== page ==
I’ll never forget the feeling of sheer horror that I experienced the day I was sitting at my desk sending a quick email only to look over at my 1.5 year old holding a can of End Dust spray, mouth around the straw trying to suck it like a sippy cup. Thank the Lord he didn’t pull that trigger.
Or that time that I forgot to toss a dirty #2 diaper and found my son had explored the contents and tossed them all over his room. Nightmare.
I’ve had lots of mom fails (and calls to poison control) in my 3 years of being a parent and what I’ve learned is that I’m not alone. Usually when I feel like the suck-iest mom on the planet I can call my BFF and she gives me a few stories about other mom fails she’s heard or read and then I don’t feel as bad. If not, she just re-assures me that everything will be okay.
If your a new mom or a seasoned mom just remember that mom fails are part of growing. They are a rite of passage in parenthood. Without them, your kid probably lives in a bubble of some sort. Bubble parenting isn’t balanced either. In my opinion there are three simple qualities that help make a good parent.
Awareness means that you are paying attention. You know what your child needs, where they are and what they are doing when they are in your care. That doesn’t mean you have to have hawk eyes on them, it just means that if things get quiet or loud you investigate. You check in with your child while giving them freedom. (This was hard for me at first). Stuff may happen while your kid plays. They may find a something you didn’t even know was hidden in some corner, but if you regularly check on them, you’ll at least be able to manage those conditions even if you can’t always prevent them.
Awareness also means that you are aware of safety hazards in your home and you take care of them. Hazards like fireplaces, electrical outlets, sharp corners, sharp objects, chemicals & stairways to name a few. My End Dust story happened because I had removed the can from it’s safe hiding place and was absent minded about putting it back. It could have been much worse, but it wasn’t so I have to forgive myself and be intentional about putting chemicals away.
Kids require you to become a patient person. They take longer to do everything and require lots of work. Children are new little humans trying to learn how the world works. That takes time. It also takes a lot of calm and patience from us.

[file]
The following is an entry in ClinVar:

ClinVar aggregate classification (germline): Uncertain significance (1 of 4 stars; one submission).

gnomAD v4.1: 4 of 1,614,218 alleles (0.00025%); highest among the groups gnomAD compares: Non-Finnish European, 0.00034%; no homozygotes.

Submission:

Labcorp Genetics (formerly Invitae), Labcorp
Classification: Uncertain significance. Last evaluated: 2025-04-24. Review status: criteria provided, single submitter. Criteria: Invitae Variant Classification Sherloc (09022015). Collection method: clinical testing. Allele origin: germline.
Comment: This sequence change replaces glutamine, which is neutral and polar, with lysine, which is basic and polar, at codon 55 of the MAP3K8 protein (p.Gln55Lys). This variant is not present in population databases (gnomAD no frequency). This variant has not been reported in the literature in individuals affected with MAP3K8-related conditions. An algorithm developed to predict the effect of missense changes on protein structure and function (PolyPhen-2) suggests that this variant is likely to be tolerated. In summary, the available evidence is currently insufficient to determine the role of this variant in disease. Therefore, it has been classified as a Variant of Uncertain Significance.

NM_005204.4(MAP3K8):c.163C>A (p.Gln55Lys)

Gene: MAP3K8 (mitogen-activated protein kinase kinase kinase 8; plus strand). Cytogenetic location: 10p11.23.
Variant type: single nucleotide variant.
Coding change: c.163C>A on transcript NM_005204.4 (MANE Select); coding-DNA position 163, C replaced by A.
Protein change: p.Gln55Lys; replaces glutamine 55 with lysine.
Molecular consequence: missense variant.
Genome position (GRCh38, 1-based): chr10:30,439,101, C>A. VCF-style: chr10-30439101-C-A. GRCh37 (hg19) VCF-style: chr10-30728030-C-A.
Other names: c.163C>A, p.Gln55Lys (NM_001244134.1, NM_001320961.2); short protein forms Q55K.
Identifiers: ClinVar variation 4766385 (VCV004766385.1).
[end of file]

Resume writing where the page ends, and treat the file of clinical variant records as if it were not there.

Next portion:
You probably have those moments when the environmental inputs going on around you are about to make you have a break down. It might be your toddler screaming as he squeezes that yogurt pouch all over your new carpet, while your dog is yelping and you stepped on a Lego. Maybe the family is going through a period where nothing seems to be going right.
In those times, you have to muster up some strength to push out the frustration and let patience move in. The key is knowing your breaking point and taking measures before it gets that far. Breaking points can cause you to take your frustration out by raising our voice or shutting down completely.
When I’m having a rough time with mustering patience, I stop what I’m doing, put my child in his room where I know he will be safe and content playing. Then I take a break. I sit down, drink some water and get a game plan. Sometimes I just mentally decompress. Sometimes I pray for strength and patience. Then other times I know that the best thing for both of is to just get out of the house and go for a walk.
We are all wired with the ability to love and care for a child whether they’re our own or one we embrace as our own. We know we love our child but life gets hectic and busy. If we don’t take moments as mothers to be attentive, we will miss opportunities that we just can’t get back.
I know that when I’m sitting on the couch with my smart phone and my child crawls up in my lap that he needs a minute of mommy time. I have to switch my attention from the phone to my child in that moment and snuggle. It may last 10 seconds or it may last 5 minutes. Sometimes my son will come up to me when I’m putting away dishes or cooking and say, “Mama, I need snuggle” and I make a choice to stop, reach down and snuggle that kid with all my heart and send him on his merry way.
On the flip side, I don’t always wait for him to come to me. Sometimes you have to seek out your child and play, laugh and snuggle. Moms need kids’ attention too. You need to feel needed. You need to feel loved. Pay attention to your own need for your children. Fill your mom tank every now and then.
Why Failing Makes You a Good Parent
I know there are many more but for the record, this post is supposed to encourage you and remind you that you probably already are a great parent, even when you fail. To encourage you in whatever part of your parenting journey, just remember that as long as you are doing the best you can to keep your kid safe, cared for and loved the rest will work it’s self out. One of the first pieces of parenting advice I got from my pediatrician was, “Go with your gut, you’re a parent now.” While that doesn’t apply to any and all situations, for the most part, when I go with my gut I get through things just fine.
When fails happen, and they will, move on with a lesson learned for the next kid or the BFF that calls you, freaking out because they just caught their toddler eating dog kibble. Let your fails be your wisdom and do your best to prevent history from repeating itself. This is why failing makes you a good parent.
Kim Anderson is the organized chaos loving author behind the Thrifty Little Mom Blog. She helps other people who thrive in organized chaos to stress less, remember more and feel in control of their time, money, and home. Kim is the author of: Live, Save, Spend, Repeat: The Life You Want with the Money You Have. She’s been featured on Time.com, Money.com, Good Housekeeping, Women’s Day, and more!